Cultural Icons on Criticism
Twain, Sontag, Bradbury, Hitchens, Didion, and more.
By Maria Popova
In researching my recent piece for Harvard’s quarterly Nieman Reports, exploring the role of the critic as celebrator, I found myself sifting through bountiful marginalia on the subject of criticism, culled from a decade’s worth of reading. Here are some favorites.
Reading criticism clogs conduits through which one gets new ideas: cultural cholesterol.
The critic’s symbol should be the tumble-bug: he deposits his egg in somebody else’s dung, otherwise he could not hatch it.
Pay no attention to the criticism of men who have never themselves written a notable work.
[Critics] are only able to help us if we come to them laden with questions and suggestions won honestly in the course of our own reading. They can do nothing for us if we herd ourselves under their authority and lie down like sheep in the shade of a hedge. We can only understand their ruling when it comes in conflict with our own and vanquishes it.
Do not fear to be eccentric in opinion, for every opinion now accepted was once eccentric.
Submit to whatever spell, weak or strong, is being cast. Better to praise and share than blame and ban.
I have never listened to anyone who criticized my taste in space travel, sideshows or gorillas. When this occurs, I pack up my dinosaurs and leave the room.
Criticism serves a lower end than art does, and has little effect on it, but by conveying value it serves a civilizing end.
Yes: I am a dreamer. For a dreamer is one who can only find his way by moonlight, and his punishment is that he sees the dawn before the rest of the world.
If you consider that you are being criticized by someone who is seeking knowledge and has an open mind, then you naturally feel you must try to meet that criticism. But if you feel that the criticism is made out of sheer malice and that no amount of explanation will change a point of view which has nothing to do with the facts, then the best thing is to put it out of your mind entirely.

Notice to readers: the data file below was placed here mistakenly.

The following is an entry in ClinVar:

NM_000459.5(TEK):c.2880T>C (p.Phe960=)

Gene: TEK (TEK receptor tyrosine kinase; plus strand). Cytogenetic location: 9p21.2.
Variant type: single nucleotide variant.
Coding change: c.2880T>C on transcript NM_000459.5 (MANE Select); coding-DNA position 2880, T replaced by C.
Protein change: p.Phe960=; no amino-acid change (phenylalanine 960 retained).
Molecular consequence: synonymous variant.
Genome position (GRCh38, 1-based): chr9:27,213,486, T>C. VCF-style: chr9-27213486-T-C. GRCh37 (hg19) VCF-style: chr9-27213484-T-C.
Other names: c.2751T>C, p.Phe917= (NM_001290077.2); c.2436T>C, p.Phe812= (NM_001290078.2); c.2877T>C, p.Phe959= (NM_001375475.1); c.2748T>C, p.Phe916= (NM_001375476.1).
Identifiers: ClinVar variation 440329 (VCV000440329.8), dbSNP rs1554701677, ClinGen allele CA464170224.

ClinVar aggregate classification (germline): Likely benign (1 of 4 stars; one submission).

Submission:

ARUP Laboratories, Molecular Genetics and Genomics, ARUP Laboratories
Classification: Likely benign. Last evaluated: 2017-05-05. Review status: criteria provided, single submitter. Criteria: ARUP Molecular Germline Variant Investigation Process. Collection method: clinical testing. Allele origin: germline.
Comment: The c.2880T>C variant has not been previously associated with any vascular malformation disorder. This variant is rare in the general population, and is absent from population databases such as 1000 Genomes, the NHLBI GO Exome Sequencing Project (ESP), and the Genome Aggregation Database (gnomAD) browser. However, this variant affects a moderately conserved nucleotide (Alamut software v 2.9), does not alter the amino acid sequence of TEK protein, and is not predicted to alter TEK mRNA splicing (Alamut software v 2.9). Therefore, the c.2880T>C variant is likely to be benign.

Whenever I write a novel I’m reminded of the essential hubris of criticism. When I write criticism I’m in such a protected position: here are my arguments, here are my blessed opinions, here is my textual evidence, here my rhetorical flourish. One feels very pleased with oneself. Fiction has none of these defences. You are just a fool with a keyboard. It’s much harder. More frightening.
It is not the critic who counts; not the man who points out how the strong man stumbles, or where the doer of deeds could have done them better. The credit belongs to the man who is actually in the arena, whose face is marred by dust and sweat and blood; who strives valiantly; who errs, who comes short again and again, because there is no effort without error and shortcoming; but who does actually strive to do the deeds; who knows great enthusiasms, the great devotions; who spends himself in a worthy cause; who at the best knows in the end the triumph of high achievement, and who at the worst, if he fails, at least fails while daring greatly, so that his place shall never be with those cold and timid souls who neither know victory nor defeat.
Terry McMillan in Why We Write: 20 Acclaimed Authors on How and Why They Do What They Do:
The thing is, the critics hate you when you become commercially successful. They look for stuff to find wrong.
What can be asserted without evidence can also be dismissed without evidence.
I dont mind critisism a bit— — the critics are always wrong … but they are always right in the sense that they make one re-examine one’s artistic conscience.
A certain amount of resistance is good for anybody. It keeps you awake.
I fear criticism because I fear it will destroy my spontaneity. I fear restrictions. I live by impulse and improvisation, and want to write the same way.
I find in American life an excess of harshness, criticism, little capacity for admiration.
Someone on the internet thinks what you’re doing is stupid, or evil, or it’s all been done before? Make good art.
And when all else fails, some modern wisdom:
Published March 4, 2013